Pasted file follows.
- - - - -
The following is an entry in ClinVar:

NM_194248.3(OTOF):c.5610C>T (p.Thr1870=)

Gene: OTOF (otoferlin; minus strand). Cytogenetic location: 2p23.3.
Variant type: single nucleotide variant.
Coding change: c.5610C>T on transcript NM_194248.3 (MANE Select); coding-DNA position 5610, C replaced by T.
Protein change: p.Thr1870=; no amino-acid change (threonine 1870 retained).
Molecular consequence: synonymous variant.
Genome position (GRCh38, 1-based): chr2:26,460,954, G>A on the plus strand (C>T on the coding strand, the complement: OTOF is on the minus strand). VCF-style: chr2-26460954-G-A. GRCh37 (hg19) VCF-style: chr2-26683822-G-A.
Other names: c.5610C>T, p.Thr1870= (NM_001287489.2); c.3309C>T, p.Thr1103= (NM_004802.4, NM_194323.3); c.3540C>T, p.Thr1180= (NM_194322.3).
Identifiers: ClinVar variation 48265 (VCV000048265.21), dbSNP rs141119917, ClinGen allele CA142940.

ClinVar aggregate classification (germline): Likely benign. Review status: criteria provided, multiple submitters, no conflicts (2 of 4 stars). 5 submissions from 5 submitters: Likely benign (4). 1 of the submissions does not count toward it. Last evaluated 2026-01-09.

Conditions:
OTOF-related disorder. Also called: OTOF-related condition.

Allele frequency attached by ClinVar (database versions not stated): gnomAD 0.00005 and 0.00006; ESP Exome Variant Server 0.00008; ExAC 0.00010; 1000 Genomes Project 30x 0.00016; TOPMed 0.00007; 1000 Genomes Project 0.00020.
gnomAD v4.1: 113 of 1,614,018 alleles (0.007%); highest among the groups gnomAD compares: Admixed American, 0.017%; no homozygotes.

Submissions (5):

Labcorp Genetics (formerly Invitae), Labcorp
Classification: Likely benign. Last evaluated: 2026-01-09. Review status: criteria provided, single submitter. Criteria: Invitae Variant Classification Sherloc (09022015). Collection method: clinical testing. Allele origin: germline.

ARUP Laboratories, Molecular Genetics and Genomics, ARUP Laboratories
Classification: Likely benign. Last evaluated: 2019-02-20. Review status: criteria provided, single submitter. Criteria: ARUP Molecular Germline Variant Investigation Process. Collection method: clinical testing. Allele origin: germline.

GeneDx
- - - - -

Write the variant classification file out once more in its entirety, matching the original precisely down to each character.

The following is an entry in ClinVar:

NM_194248.3(OTOF):c.5610C>T (p.Thr1870=)

Gene: OTOF (otoferlin; minus strand). Cytogenetic location: 2p23.3.
Variant type: single nucleotide variant.
Coding change: c.5610C>T on transcript NM_194248.3 (MANE Select); coding-DNA position 5610, C replaced by T.
Protein change: p.Thr1870=; no amino-acid change (threonine 1870 retained).
Molecular consequence: synonymous variant.
Genome position (GRCh38, 1-based): chr2:26,460,954, G>A on the plus strand (C>T on the coding strand, the complement: OTOF is on the minus strand). VCF-style: chr2-26460954-G-A. GRCh37 (hg19) VCF-style: chr2-26683822-G-A.
Other names: c.5610C>T, p.Thr1870= (NM_001287489.2); c.3309C>T, p.Thr1103= (NM_004802.4, NM_194323.3); c.3540C>T, p.Thr1180= (NM_194322.3).
Identifiers: ClinVar variation 48265 (VCV000048265.21), dbSNP rs141119917, ClinGen allele CA142940.

ClinVar aggregate classification (germline): Likely benign. Review status: criteria provided, multiple submitters, no conflicts (2 of 4 stars). 5 submissions from 5 submitters: Likely benign (4). 1 of the submissions does not count toward it. Last evaluated 2026-01-09.

Conditions:
OTOF-related disorder. Also called: OTOF-related condition.

Allele frequency attached by ClinVar (database versions not stated): gnomAD 0.00005 and 0.00006; ESP Exome Variant Server 0.00008; ExAC 0.00010; 1000 Genomes Project 30x 0.00016; TOPMed 0.00007; 1000 Genomes Project 0.00020.
gnomAD v4.1: 113 of 1,614,018 alleles (0.007%); highest among the groups gnomAD compares: Admixed American, 0.017%; no homozygotes.

Submissions (5):

Labcorp Genetics (formerly Invitae), Labcorp
Classification: Likely benign. Last evaluated: 2026-01-09. Review status: criteria provided, single submitter. Criteria: Invitae Variant Classification Sherloc (09022015). Collection method: clinical testing. Allele origin: germline.

ARUP Laboratories, Molecular Genetics and Genomics, ARUP Laboratories
Classification: Likely benign. Last evaluated: 2019-02-20. Review status: criteria provided, single submitter. Criteria: ARUP Molecular Germline Variant Investigation Process. Collection method: clinical testing. Allele origin: germline.

GeneDx